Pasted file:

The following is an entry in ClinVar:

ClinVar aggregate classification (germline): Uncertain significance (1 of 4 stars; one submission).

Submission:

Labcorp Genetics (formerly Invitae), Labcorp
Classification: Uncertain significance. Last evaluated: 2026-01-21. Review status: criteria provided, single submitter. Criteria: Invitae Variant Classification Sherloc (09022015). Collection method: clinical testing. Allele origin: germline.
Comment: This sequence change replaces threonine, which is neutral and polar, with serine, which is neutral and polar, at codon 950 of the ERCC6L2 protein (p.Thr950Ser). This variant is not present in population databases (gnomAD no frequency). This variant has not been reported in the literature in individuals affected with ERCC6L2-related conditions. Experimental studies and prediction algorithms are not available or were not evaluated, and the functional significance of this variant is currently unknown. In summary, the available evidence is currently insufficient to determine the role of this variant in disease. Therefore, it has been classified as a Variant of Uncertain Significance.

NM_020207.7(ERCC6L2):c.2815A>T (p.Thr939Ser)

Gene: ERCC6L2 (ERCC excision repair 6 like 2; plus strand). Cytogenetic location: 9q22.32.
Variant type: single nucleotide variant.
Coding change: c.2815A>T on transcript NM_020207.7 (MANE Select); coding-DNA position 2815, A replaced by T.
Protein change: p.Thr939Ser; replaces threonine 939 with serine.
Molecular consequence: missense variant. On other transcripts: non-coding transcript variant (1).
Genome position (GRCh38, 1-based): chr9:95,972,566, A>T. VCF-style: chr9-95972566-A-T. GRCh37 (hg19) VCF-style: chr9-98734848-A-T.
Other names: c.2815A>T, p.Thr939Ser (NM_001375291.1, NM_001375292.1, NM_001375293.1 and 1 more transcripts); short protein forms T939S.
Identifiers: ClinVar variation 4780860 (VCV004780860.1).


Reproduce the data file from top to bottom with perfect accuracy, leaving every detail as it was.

The following is an entry in ClinVar:

ClinVar aggregate classification (germline): Uncertain significance (1 of 4 stars; one submission).

Submission:

Labcorp Genetics (formerly Invitae), Labcorp
Classification: Uncertain significance. Last evaluated: 2026-01-21. Review status: criteria provided, single submitter. Criteria: Invitae Variant Classification Sherloc (09022015). Collection method: clinical testing. Allele origin: germline.
Comment: This sequence change replaces threonine, which is neutral and polar, with serine, which is neutral and polar, at codon 950 of the ERCC6L2 protein (p.Thr950Ser). This variant is not present in population databases (gnomAD no frequency). This variant has not been reported in the literature in individuals affected with ERCC6L2-related conditions. Experimental studies and prediction algorithms are not available or were not evaluated, and the functional significance of this variant is currently unknown. In summary, the available evidence is currently insufficient to determine the role of this variant in disease. Therefore, it has been classified as a Variant of Uncertain Significance.

NM_020207.7(ERCC6L2):c.2815A>T (p.Thr939Ser)

Gene: ERCC6L2 (ERCC excision repair 6 like 2; plus strand). Cytogenetic location: 9q22.32.
Variant type: single nucleotide variant.
Coding change: c.2815A>T on transcript NM_020207.7 (MANE Select); coding-DNA position 2815, A replaced by T.
Protein change: p.Thr939Ser; replaces threonine 939 with serine.
Molecular consequence: missense variant. On other transcripts: non-coding transcript variant (1).
Genome position (GRCh38, 1-based): chr9:95,972,566, A>T. VCF-style: chr9-95972566-A-T. GRCh37 (hg19) VCF-style: chr9-98734848-A-T.
Other names: c.2815A>T, p.Thr939Ser (NM_001375291.1, NM_001375292.1, NM_001375293.1 and 1 more transcripts); short protein forms T939S.
Identifiers: ClinVar variation 4780860 (VCV004780860.1).